University of Maryland Study: Genetics Differ in Gluten Sensitivity and Celiac Disease
The majority of doctors on the planet believe that you must express the HLA-DQ2 and/or DQ8 genes to have celiac disease (CD). Over 90% of people diagnosed with CD express one or both of these genes. These two genes are present in about 35% to 40% of the general population.
But in gluten sensitivity, the study by Dr. Alessio Fasano and his colleagues reports that only 57% of people identified as being gluten sensitive expressed one or the other of these genes indicating that these genes are less involved in the gluten sensitivity than in CD.
In terms of blood tests, 48% of gluten-sensitive patients had positive anti-gliadin IgA or IgG antibody tests showing that they produced antibodies against gluten absorbed in their diet. Of this group, only slightly more than half possessed the CD genes demonstrating that these genes (DQ2/DQ8) are not necessary for the production of anti-gliadin antibodies.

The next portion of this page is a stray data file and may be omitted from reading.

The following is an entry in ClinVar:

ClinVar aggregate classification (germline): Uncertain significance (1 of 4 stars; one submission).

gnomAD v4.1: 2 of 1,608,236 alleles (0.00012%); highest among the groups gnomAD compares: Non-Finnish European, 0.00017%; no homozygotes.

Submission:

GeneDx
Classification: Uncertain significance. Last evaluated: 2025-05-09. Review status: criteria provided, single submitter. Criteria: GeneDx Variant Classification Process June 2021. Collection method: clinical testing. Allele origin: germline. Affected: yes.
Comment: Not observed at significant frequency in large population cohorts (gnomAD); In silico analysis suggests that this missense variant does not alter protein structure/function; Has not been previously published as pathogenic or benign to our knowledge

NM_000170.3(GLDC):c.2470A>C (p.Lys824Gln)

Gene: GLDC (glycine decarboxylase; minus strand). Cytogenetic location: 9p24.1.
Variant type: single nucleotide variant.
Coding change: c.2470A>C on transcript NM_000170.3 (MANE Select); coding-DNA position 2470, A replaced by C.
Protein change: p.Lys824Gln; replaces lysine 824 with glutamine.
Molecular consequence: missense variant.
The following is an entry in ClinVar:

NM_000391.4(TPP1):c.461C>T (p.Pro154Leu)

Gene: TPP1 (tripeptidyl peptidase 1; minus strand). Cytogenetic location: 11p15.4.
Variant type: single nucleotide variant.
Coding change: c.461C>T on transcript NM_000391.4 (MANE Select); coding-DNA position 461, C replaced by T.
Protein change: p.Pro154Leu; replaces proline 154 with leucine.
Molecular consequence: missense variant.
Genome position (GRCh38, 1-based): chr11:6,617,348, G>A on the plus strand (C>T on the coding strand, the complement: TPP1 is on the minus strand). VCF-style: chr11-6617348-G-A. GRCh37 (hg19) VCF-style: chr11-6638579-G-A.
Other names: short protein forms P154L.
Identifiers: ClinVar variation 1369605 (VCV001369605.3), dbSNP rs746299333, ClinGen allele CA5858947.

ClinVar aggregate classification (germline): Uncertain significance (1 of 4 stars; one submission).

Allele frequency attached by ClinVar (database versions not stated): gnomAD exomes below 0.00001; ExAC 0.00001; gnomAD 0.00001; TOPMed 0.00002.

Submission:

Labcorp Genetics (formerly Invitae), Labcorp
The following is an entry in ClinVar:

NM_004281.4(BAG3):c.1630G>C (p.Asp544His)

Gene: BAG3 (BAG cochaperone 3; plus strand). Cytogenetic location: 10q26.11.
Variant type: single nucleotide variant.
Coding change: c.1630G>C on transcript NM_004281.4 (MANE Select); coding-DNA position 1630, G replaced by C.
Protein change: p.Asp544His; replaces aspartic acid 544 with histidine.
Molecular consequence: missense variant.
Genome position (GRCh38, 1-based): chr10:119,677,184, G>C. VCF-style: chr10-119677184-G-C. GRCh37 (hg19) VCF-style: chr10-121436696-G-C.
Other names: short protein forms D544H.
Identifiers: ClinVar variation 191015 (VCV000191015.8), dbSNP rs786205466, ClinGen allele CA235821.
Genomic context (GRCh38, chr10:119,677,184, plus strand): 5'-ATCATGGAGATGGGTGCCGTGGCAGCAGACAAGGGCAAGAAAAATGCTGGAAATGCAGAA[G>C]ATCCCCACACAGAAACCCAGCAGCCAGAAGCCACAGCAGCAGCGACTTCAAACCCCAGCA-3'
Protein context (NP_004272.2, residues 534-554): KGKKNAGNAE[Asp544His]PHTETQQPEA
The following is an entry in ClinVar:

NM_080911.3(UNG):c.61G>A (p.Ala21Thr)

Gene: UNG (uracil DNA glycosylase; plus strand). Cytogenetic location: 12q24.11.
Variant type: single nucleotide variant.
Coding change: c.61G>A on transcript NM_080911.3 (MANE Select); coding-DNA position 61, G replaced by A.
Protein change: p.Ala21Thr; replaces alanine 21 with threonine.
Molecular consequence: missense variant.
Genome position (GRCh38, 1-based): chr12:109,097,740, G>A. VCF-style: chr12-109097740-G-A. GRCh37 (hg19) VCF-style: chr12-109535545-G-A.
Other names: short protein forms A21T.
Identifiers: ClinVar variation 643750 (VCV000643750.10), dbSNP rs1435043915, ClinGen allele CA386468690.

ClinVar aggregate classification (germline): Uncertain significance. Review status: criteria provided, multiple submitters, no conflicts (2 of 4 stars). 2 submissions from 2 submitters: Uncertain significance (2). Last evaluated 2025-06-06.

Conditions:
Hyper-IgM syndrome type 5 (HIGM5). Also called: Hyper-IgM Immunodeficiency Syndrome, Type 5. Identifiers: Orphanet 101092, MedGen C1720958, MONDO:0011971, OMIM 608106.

None of the gluten-sensitive patients had anti-endomysium (EMA-IgA) or anti-transglutaminase (tTG-IgA) antibodies in their blood, which are normally an indication that the body is attacking its own tissues in a self-defeating reaction. immune. These antibodies are considered to be very specific to CD.
One last thing about this gluten sensitivity study: Dr. Fasano and the other researchers noted that even if a person doesn’t have CD, gluten can still cause harm to that person.
“By itself, the absence of antibodies (which are found in CD but not in gluten sensitivity) and the absence of intestinal lesions should not rule out the intrinsic toxicity of gluten, which ingested, even in of non-celiacs, was associated with damage to other tissues, organs and systems outside of the gut,” the study concludes.
It’s great to hear from an expert and leader in the field of celiac disease confirming to us what many of us have realized: that gluten sensitivity or gluten intolerance can ruin your health even if you you are not officially celiac.